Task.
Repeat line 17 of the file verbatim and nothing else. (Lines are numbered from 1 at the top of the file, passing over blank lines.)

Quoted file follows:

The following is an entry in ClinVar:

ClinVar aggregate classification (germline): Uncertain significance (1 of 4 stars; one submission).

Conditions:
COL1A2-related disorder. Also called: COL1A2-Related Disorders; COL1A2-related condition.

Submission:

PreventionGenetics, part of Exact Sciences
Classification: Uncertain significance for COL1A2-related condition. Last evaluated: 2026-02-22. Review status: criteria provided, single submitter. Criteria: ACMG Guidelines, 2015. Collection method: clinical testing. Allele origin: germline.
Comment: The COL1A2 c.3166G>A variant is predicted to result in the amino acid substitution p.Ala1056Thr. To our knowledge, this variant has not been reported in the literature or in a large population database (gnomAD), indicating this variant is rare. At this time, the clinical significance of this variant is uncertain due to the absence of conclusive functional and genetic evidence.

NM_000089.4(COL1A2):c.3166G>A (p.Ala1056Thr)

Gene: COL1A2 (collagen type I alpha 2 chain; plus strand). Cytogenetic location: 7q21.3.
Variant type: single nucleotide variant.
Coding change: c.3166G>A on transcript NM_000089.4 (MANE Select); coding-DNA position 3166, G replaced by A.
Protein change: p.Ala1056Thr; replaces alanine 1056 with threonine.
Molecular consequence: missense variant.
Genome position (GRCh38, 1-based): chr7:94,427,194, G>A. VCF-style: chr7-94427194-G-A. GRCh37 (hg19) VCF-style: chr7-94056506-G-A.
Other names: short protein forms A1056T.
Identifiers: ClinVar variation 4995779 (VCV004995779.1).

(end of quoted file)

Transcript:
Identifiers: ClinVar variation 4995779 (VCV004995779.1).